December 18, 2015
2015 was surely an incredible year for music, with each week delivering exciting new sounds from all corners. Clicky Clicky devoted most of its electronic column inches to acts hailing from the U.S. (and particularly our hometown of Boston) and the U.K., but also featured acts from Australia, France and Portugal, and probably other places we're forgetting. This year, favorite songs were a little more difficult to select than over the past decade that we've been doing this, in part because of the vast amount of great things to choose from (how is there not a Beach Slang or Stove song on this list? Shit is competitive, yo...), and also because we spent a lot of time seeking out records that don't necessarily reveal themselves all at once, records that establish and maintain their own peculiar universe of meaning. Even so, it is most often the case that our favorites immediately rise to the top, and that's true of more than half of the songs below. Some of our favorite records were sleepers, and some songs they contained were more insidious in their efforts to dominate our consciousness and subconscious.
So while the Infinity Girl track below was immediately addicting and we've listened to it scores of times, the Colleen track and others like it snuck up on us, suddenly and surprisingly dropping into our brain out of our mouth during a quiet dog walk or long commutes in the car. No matter how they got there, all 10 songs listed below are a part of us now, and we'll always associate them with 2015. We hope you enjoy them as much as we do. Keep an eye open for our year-end albums list, which will be along sometime in the run-up to Christmas, but in the meantime we invite you to rock out to Clicky Clicky Music Blog's Top Songs of 2015: Jay Edition, either a la carte via the individual embeds below, or via this both handy and dandy Sporkify playlist (which sadly but necessarily omits the cracking Hard Left track, which is presently unavailable via the service). We salute the bands below, and we thank you, dear reader, for passing the year with us. There's a lot coming up from Clicky Clicky in 2016, so remain vigilant.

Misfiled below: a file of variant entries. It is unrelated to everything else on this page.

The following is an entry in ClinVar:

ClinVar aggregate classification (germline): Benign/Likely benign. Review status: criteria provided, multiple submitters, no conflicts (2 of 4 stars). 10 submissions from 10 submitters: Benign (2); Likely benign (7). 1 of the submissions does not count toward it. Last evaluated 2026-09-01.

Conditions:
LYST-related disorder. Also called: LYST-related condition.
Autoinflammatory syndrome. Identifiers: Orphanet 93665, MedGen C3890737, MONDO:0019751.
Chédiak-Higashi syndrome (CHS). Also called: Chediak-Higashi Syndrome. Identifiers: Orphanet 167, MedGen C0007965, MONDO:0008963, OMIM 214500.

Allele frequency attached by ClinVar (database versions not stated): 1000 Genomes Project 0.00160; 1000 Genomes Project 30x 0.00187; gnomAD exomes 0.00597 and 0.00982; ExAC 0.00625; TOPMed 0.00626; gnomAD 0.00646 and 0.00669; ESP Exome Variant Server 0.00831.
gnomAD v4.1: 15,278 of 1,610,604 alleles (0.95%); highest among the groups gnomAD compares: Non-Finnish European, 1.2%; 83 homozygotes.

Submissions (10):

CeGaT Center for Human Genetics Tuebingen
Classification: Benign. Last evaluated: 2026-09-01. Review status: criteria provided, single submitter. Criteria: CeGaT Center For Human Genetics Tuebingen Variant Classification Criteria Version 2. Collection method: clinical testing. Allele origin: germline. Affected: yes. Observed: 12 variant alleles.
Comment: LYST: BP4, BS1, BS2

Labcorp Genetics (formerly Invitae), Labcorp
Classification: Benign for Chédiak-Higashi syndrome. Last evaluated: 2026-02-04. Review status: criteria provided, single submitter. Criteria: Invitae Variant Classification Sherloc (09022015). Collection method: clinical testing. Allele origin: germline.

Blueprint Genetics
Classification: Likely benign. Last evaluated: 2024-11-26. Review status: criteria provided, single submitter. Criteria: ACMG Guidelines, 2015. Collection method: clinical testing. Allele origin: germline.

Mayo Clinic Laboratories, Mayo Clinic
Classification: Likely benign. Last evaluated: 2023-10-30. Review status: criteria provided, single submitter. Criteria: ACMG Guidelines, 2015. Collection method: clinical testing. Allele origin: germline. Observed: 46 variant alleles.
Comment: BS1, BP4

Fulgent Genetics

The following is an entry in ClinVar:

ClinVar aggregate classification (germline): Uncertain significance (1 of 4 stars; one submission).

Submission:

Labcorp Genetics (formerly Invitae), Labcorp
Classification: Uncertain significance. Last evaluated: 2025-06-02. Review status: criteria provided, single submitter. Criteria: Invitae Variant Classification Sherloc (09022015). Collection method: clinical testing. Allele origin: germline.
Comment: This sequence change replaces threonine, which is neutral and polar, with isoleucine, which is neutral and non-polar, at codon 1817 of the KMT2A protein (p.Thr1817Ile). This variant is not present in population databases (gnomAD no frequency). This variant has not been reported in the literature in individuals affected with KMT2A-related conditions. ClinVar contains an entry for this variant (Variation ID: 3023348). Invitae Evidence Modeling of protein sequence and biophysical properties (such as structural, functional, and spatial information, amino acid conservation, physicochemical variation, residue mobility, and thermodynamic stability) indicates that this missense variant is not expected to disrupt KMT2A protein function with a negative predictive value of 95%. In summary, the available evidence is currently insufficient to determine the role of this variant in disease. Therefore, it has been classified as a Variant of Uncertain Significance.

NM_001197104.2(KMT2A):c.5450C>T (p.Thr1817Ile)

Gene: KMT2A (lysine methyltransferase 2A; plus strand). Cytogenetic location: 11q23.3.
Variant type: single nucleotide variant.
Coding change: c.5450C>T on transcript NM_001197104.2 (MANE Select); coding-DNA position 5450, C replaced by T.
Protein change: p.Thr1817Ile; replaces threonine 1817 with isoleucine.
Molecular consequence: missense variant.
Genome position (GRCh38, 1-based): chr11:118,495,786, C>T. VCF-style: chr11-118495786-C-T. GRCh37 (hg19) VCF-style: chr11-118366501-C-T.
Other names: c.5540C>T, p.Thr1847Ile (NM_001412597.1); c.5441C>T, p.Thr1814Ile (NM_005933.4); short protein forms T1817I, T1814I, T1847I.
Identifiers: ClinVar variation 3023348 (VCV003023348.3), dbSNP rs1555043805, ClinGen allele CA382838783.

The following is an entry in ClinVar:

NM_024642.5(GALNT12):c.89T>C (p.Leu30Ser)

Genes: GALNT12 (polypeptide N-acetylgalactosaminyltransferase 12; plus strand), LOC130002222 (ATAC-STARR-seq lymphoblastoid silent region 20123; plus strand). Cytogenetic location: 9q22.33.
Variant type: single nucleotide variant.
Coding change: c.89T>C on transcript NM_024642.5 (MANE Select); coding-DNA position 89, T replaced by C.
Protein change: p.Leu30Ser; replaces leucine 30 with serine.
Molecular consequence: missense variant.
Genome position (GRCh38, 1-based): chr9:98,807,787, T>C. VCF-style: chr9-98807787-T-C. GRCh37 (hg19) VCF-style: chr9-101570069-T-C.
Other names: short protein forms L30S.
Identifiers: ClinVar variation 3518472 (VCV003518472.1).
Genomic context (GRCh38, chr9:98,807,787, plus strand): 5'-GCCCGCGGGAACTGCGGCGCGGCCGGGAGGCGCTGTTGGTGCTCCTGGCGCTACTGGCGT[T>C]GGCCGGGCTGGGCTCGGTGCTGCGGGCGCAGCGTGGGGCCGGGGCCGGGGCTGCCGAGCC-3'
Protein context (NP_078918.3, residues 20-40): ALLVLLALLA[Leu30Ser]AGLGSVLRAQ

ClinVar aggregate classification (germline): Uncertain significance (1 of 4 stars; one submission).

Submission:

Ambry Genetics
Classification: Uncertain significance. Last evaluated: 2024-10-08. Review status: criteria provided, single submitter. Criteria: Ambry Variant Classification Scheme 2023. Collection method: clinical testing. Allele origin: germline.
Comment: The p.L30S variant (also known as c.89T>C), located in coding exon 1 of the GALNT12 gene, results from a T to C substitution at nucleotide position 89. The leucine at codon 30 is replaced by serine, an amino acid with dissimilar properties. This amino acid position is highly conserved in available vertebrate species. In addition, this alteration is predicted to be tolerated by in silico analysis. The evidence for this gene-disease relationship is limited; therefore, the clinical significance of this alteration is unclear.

1. Infinity Girl -- "Dirty Sun" -- Harm [buy]
"Dirty Sun" emerges from noise and feedback and then swells into shape on the back of Mitch Stewart's driving bass melody, which is truly the secret sauce of this, Infinity Girl's most potent pop moment since the towering "Please Forget" that featured on the band's 2012 debut Stop Being On My Side. "Dirty Sun" is even more vibrant, its crackling pace providing an irresistible pull that never betrays the listener. The Brooklyn foursome's characteristically colossal guitars and fronter Nolan Eley's cool vocal acquit themselves wonderfully, and it is the latter that supplies the strongest, if most understated, hook. Mr. Eley's narrative of a love going off the rails effectively captures the teetering feeling where romance goes from intoxicating to irreparable. That the band can make it all sound so arresting is a testament to the pop smarts that help make Infinity Girl one of today's most exciting indie acts.
"...you said you were OK, but I don't buy it, you used to get excited..."
2. Funeral Advantage -- "Gardensong" -- Body Is Dead [buy]
It's soothing and fantastic, and appointed with glistening guitars. It's dense but light, basks in airy reverbs and touts curiously affecting robot-voiced verses. It's "Gardensong," and it stands out like a crown jewel even on one of the year's standout records, the Boston dream-pop heroes' debut long-player. Fronter Tyler Kershaw's vocals are heavily veiled within the song's dreamy, trance-like state, but enough of them bob above the steady waves of crystalline, delayed guitars and the surprisingly crispy beat to indicate affairs of the heart are at issue. A glance at the lyrics reveals lovers at an impasse, a place where the thing that they both want is not the right thing. The still sweetness of that resignation is nearly as fetching as the song's melody, which is gently arrayed along layered guitars and bass whose sounds seem to stretch to a sunny horizon, despite Mr. Kershaw's downcast lyrics.